As our society deals with COVID-19 and many other issues related to the health and well-being of our nation, we often find ourselves in controversy about how to characterize, research and reach positive outcomes regarding public health.
Perhaps it may be helpful to define public health. It is known as “the science and art of preventing disease, prolonging life, and promoting health through the organized efforts and informed choices of society, organizations, public and private communities, and individuals.”
Some of the roles of public health include the following functions.
- Monitor health status to identify and solve community health problems
- Diagnose and investigate health problems and health hazards in the community
- Inform, educate, and empower people about health issues
- Mobilize community partnerships and action to identify and solve health problems
- Develop policies and plans that support individual and community health efforts
- Enforce laws and regulations that protect health and ensure safety
- Link people to needed personal health services and assure the provision of health care when otherwise unavailable
- Assure competent public and personal health care workforce
- Evaluate effectiveness, accessibility, and quality of personal and population-based health services
- Research for new insights and innovative solutions to health problems
Furthermore, we reach our conclusions about public health through these steps of surveillance:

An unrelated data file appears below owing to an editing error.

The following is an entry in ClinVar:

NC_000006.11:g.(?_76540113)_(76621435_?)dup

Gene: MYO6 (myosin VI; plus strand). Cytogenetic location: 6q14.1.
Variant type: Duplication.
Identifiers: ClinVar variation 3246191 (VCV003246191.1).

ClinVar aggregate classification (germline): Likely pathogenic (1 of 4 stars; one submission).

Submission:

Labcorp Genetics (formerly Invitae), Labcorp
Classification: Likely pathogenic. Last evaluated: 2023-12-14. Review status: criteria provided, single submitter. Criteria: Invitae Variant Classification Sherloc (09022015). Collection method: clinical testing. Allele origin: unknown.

Reporting. Someone has to record the data.
Data accumulation. Someone has to be responsible for collecting the data from all the reporters and putting it all together.
Data analysis. Someone has to look at the data to calculate rates of disease, changes in disease rates, etc.
Judgment and action.
Recently much of our current debate over public health issues have become politicized. Concerns like COVID-19 prevention methods, vaccines, mental health, addictions, and mass shootings need to be approached as public health issues because these topics are a matter of life and death. If we seriously consider the role of public healthcare professionals, their mission is to prevent these issues, promote health through research, empower and educate us and do what is necessary to promote recovery and strategies for improved health.
Their methods need to be empirical and are necessarily labor intensive so that we can come to wise judgement and action. It is essential that they be allowed to function without political agendas, criticism, second-guessing and negative assumptions that are made prior to the completion of their research and data analysis. When we are dealing with such critical and serious issues, we dare not critique, question or suggest non-supported conclusions until the true work is done without bias and with the highest level of integrity.
As we consider matters that are life-threatening, I believe we should allow public health officials to complete their research, manage their roles, reach responsible decisions and find the best suggestions to implement public health policies. It is then the role of politicians and our other systems to establish laws, policies and practices to implement that which public health officials have established as necessary to promote health and recovery of our public health dilemmas.
It is my hope that we can soon reorder our methods and allow our scientists and public health officials to do their job and provide us with research and action steps. Then we all can support and work together to do what is best for our children, our families and our communities. I would hope we could allay the confusion, stay in our respective lanes and find a way to join together to create a healthier, trustworthy and unified country.